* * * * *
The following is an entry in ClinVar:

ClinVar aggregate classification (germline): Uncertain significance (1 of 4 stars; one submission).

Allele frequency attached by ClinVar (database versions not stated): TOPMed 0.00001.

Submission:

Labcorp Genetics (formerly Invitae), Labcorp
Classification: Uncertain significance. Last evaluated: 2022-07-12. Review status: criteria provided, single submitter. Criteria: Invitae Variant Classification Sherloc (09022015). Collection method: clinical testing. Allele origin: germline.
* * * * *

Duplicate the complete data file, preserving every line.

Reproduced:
The following is an entry in ClinVar:

ClinVar aggregate classification (germline): Uncertain significance (1 of 4 stars; one submission).

Allele frequency attached by ClinVar (database versions not stated): TOPMed 0.00001.

Submission:

Labcorp Genetics (formerly Invitae), Labcorp
Classification: Uncertain significance. Last evaluated: 2022-07-12. Review status: criteria provided, single submitter. Criteria: Invitae Variant Classification Sherloc (09022015). Collection method: clinical testing. Allele origin: germline.